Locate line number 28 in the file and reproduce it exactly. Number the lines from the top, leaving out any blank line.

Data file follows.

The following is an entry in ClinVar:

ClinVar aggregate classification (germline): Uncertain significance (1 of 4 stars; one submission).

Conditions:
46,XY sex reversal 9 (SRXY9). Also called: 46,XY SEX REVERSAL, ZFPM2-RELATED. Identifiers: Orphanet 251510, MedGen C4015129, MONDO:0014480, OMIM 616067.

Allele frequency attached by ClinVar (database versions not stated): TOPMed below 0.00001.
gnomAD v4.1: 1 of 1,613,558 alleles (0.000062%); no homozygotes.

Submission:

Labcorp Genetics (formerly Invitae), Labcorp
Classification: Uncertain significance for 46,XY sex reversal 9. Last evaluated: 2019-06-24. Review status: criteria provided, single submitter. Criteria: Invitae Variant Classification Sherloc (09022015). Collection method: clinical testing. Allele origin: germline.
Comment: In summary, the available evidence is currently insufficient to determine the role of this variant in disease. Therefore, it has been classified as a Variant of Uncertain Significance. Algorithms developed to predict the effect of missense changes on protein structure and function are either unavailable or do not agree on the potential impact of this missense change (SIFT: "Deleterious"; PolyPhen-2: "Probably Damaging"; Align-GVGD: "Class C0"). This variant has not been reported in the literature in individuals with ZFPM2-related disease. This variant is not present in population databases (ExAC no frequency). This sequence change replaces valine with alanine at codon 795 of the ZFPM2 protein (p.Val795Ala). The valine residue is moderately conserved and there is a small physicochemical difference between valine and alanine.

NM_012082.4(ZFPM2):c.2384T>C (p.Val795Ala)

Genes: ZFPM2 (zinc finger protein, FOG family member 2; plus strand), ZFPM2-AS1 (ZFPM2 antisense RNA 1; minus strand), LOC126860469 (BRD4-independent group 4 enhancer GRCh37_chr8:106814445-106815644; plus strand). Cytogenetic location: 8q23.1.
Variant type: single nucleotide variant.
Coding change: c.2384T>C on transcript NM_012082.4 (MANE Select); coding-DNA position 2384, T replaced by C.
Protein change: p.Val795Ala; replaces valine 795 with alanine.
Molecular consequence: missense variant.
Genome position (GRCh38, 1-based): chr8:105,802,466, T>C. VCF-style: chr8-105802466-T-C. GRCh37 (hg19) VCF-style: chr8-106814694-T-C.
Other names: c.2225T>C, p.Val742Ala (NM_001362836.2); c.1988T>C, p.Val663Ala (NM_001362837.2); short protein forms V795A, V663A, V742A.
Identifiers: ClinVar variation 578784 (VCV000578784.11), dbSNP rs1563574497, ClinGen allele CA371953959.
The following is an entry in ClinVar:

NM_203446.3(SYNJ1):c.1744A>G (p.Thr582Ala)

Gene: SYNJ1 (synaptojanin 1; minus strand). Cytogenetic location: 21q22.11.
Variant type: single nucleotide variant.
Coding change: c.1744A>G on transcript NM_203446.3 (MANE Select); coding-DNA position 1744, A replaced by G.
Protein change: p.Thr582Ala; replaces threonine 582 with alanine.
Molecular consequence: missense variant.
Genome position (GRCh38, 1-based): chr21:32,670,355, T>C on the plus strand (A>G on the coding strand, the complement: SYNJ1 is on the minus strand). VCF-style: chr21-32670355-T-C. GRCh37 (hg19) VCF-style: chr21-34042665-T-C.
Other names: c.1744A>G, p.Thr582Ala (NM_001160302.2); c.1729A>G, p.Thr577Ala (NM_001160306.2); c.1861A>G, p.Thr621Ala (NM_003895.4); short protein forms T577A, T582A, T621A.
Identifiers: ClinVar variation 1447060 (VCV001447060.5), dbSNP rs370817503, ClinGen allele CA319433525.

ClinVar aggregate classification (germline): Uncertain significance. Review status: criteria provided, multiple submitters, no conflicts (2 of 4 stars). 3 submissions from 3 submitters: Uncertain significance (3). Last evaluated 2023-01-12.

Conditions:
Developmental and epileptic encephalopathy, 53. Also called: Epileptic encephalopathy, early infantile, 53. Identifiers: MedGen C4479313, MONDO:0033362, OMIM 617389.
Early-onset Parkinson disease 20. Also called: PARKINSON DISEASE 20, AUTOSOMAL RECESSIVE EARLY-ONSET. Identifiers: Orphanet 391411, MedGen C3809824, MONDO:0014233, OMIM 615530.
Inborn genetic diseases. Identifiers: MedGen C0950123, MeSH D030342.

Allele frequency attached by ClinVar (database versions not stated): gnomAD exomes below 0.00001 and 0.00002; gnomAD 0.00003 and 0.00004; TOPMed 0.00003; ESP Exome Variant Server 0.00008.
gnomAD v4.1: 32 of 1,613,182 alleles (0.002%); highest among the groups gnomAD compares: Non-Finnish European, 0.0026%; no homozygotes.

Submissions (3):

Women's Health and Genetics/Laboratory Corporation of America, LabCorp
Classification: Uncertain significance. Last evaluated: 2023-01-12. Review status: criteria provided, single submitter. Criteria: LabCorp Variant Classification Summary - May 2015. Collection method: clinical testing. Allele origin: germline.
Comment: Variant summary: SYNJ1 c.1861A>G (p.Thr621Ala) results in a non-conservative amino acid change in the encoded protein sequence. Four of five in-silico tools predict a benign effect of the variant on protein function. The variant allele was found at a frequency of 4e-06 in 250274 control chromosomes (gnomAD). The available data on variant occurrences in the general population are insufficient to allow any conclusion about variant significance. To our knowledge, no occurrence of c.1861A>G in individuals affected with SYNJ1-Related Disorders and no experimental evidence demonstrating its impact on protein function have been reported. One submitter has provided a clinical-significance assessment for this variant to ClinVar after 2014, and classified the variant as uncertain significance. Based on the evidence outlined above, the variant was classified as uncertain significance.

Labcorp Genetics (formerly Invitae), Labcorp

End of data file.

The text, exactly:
Other names: c.1744A>G, p.Thr582Ala (NM_001160302.2); c.1729A>G, p.Thr577Ala (NM_001160306.2); c.1861A>G, p.Thr621Ala (NM_003895.4); short protein forms T577A, T582A, T621A.